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Watching Africa Grow Connected To the Internet

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Africa is graduating from the concept of using the Internet as just an instrument of basic communication and beginning to recognize it as a tool for growth in their businesses. Various organizations, commercial farmers and crop marketing companies in Zambia and Zimbabwe are composing online content to promote socioeconomic development. Offering their citizens information and advice with aims of teaching them how to boost their production and market their produce.

Among those offering their service to the public is the African Internet Service Providers Association along with African ISPs (Internet Service Providers) who are working on plans to furnish free Web pages or blogs to all their clients and develop user friendly Web publishing tools to help farmers publish content.

As Africa becomes more Internet savvy, other projects are underway to aide progress in connecting them with the rest of the world.

One of the present issues being tackled is the lack of affordable broadband Internet access. The Association for Progressive Communications has taken the first step in addressing the issue by developing a site designed to equip people with information about international Internet Bandwidth in Africa. (APC) wrote in its press release:

“Africa currently has to pay for some of the most expensive bandwidth in the world. The region currently only has one major international fibre cable (SAT3) that connects countries in West and Southern Africa but East Africa has no fibre connection. Fibre connections usually mean cheaper prices than satellite for volume traffic but because of the monopoly structure of the SAT3 consortium, its operators have kept prices high.”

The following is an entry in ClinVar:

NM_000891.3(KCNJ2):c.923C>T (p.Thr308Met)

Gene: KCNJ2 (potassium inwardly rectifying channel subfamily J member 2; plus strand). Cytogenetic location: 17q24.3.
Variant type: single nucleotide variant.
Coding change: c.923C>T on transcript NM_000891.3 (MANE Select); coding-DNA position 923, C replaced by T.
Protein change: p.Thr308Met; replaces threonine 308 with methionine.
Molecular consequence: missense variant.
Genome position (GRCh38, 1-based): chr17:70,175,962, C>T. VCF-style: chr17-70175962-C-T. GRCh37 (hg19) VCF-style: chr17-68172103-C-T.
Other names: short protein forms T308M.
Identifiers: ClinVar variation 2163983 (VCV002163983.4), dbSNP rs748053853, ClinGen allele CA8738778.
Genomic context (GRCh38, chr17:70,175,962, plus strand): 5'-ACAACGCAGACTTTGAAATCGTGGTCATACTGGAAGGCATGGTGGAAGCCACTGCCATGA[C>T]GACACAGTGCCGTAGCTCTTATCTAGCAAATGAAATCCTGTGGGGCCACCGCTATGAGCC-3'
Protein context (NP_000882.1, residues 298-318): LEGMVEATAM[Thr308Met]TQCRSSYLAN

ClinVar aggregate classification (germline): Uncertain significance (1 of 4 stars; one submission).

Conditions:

“All this will change if the proposed East African Submarine Cable System (EASSy) cable is built as it will connect countries on the eastern side of the continent and if this new capacity is offered in a way that maximizes use and lowers price.”

In efforts to keep the ball rolling, South Africa’s City of Cape Town has devised its own plan to promote computer literacy and instill the importance of creating content to make the city a part of the online community. They are bringing the Internet to the citizens using the mobile Smart Cape Access Unit, a truck which comes to areas housing the poor and unemployed. The unit holds eight computers and provides 45 minute Internet sessions for those in need. The program is proving to be a success and plans are under way to provide more trucks.

It’s all ways good to see progress being made in this region of the world and an even better feeling comes from everyone uniting to further such a cause.

Source: Digital Divide Network

Copyright © 2006 Affiliated Publishing

Published: 2006-04-06
Author: Treci Cauthen

About the author or the publisher
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